Our study found that certain species within the Tringa genus, such as the Common Redshank and Marsh Sandpiper, exhibited high levels of Hg in feathers grown in both juveniles at breeding grounds and adults at non-breeding grounds, suggesting that they face a heightened risk of Hg contamination throughout their annual cycle. These species typically feed along channels, vegetated margins of salt marshes or mangroves55 and are frequently exposed to bioavailable methylmercury56. Taken together, our findings suggest that non-coastal obligate species frequently encountered in freshwater habitats throughout their annual cycle1, such as the Marsh Sandpiper, Common Redshank, Spotted Redshank, Pied Avocet Recurvirostra avosetta, Black-tailed Godwit, Temminck’s Stint Calidris lemminckii and Sharp-tailed Sandpiper may be at the highest risk of Hg exposure. Additionally, one of the three sampled Spoon-billed Sandpipers Calidris pygmaea exhibited elevated feather THg concentrations close to the reproduction threshold of 3 mg/kg57 in the Yellow Sea. This finding emphasises the need for better management and clean-up of industrial contaminants in this region, not only of Hg but also of persistent organic pollutants (POPs) such as flame retardants and other industrial chemicals (e.g., PCBs, PFAS) and agricultural chemicals (e.g., neonicotinoids) that are also present at high levels in this particular region58,59,60,61.

Given the complicated processes involved in the uptake, bioaccumulation, and biomagnification of Hg in foodwebs across various ecosystems62, current research efforts are focusing on understanding why Hg emission reduction under the Minamata Convention on Mercury have failed to improve trends of Hg exposure among monitored biota, such as fish and other aquatic wildlife63. Biomonitoring in understudied but quickly declining shorebird populations that inhabit wetland habitats regularly contaminated by Hg should represent an essential part of evaluating the effectiveness of the Convention in meeting its goals ( While previous research has examined shorebirds from a wide region across the Arctic (but see review in ref. 14), our study can aid in identifying biological hotspots (South China) and sentinel species (the Tringa genus) for Hg biomonitoring programmes37. Further research is needed on the source, bioaccumulation, and biomagnification of Hg along shorebird food webs, as well as effects on behavioural ecology and survival. Moreover, shorebirds within their migratory flyways encounter a spectrum of pollutants beyond Hg, constituting a complex amalgamation of toxic substances prevalent in the contaminated mudflats and river ecosystems where these avian species forage10,39,64. This repertoire of contaminants encompasses a range of metals, elements and organic pollutants, which, similar to Hg, become integral components of the shorebirds’ dietary intake. This is attributed to the bioaccumulation of these substances in invertebrate organisms and their recalcitrance to degradation.

Our study employed a novel approach to evaluate Hg contamination in migratory shorebirds along the EAAF using standardised feather sampling. While our methodology has proven effective, it has some limitations and uncertainties. One such limitation is our reliance on feather moult ecology as the basis for our research design. More specifically, we cannot entirely rule out that some of the measured Hg contamination originates from stop-over sites that birds visited during their southward migration, albeit moult is typically limited during migration (but see in ref. 65). Secondly, the scarcity of detailed information regarding Hg patterns in moult ecology in shorebirds limits the applicability of our sampling protocol. The impact of age on Hg accumulation in feathers is still not fully understood. In the case of the Common Redshank, a species with ~8% of the population at high and severe risks of Hg contamination, one individual (Flag DN, ring number DK61361) in Mai Po was identified as being at least 11 years old. Conducting further research on species that undergo moulting in the same area and monitoring individuals that have been recaptured would provide a better understanding of how age affects Hg accumulation in feathers. Nevertheless, feathers provide a practical means to conduct large-scale spatiotemporal investigations of Hg contamination for migrant species travelling across continents during breeding, stopover, and wintering stages66. This is particularly true for species for which common biological metrics such as blood are difficult to sample in large enough amounts for analysis due to their small body size and threatened status, as is the case with many shorebird species. To overcome these research challenges, a standardised protocol should be followed with routine ringing exercises.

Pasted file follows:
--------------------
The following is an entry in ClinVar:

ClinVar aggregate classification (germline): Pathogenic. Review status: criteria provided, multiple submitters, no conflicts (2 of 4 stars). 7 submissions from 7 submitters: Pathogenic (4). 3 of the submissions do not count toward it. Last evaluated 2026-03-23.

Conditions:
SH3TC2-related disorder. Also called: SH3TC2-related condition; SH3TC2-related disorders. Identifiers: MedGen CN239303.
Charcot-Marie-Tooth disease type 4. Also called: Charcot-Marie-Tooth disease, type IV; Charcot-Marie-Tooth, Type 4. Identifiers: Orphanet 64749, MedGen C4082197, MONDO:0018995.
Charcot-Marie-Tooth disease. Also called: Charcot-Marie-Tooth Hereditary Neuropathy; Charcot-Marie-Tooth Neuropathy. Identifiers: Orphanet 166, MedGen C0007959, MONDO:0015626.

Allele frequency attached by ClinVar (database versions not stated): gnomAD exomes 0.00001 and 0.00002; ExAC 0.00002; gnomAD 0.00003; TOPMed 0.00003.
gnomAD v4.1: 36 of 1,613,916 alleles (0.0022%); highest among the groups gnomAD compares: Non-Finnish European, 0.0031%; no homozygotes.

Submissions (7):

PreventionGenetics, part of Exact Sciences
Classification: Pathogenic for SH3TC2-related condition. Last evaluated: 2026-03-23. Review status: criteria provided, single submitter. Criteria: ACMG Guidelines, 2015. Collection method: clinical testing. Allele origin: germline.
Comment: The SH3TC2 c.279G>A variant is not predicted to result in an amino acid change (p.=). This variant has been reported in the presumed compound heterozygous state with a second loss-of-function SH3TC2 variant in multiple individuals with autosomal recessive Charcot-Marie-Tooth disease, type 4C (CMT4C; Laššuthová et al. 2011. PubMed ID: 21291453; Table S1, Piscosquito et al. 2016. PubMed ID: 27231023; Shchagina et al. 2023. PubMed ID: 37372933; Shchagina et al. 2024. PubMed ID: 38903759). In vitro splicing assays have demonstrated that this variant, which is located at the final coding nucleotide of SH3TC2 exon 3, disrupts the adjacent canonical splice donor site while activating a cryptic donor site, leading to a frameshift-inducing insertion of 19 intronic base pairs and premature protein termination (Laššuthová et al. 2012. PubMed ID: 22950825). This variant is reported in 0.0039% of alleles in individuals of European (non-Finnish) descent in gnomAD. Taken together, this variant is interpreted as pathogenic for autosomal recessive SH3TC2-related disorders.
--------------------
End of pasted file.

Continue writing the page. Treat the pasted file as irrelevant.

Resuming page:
Our study provides the first, unique and detailed insight into Hg contamination across various declining shorebird species along the EAAF during their life cycle. Migratory shorebirds in the non-breeding range, especially in South China, showed higher Hg loads than those from other regions. Populations of the Tringa genus, particularly in South China, had the highest risk from Hg contamination. This study delineates prominent contamination hotspots within the EAAF attributable to elevated Hg emissions. Urgent and decisive measures are imperative to curtail these emissions and initiate recovery in regions posing the highest risk. Failure to address this pressing issue promptly may result in further declines in shorebirds and other species. Overall, continued international collaborations with local researchers banding birds along the EAAF where standardised feather sampling protocols are in place may be of assistance to enhance our ability to act towards the conservation of this increasingly imperilled suite of shorebird migrants along the EAAF.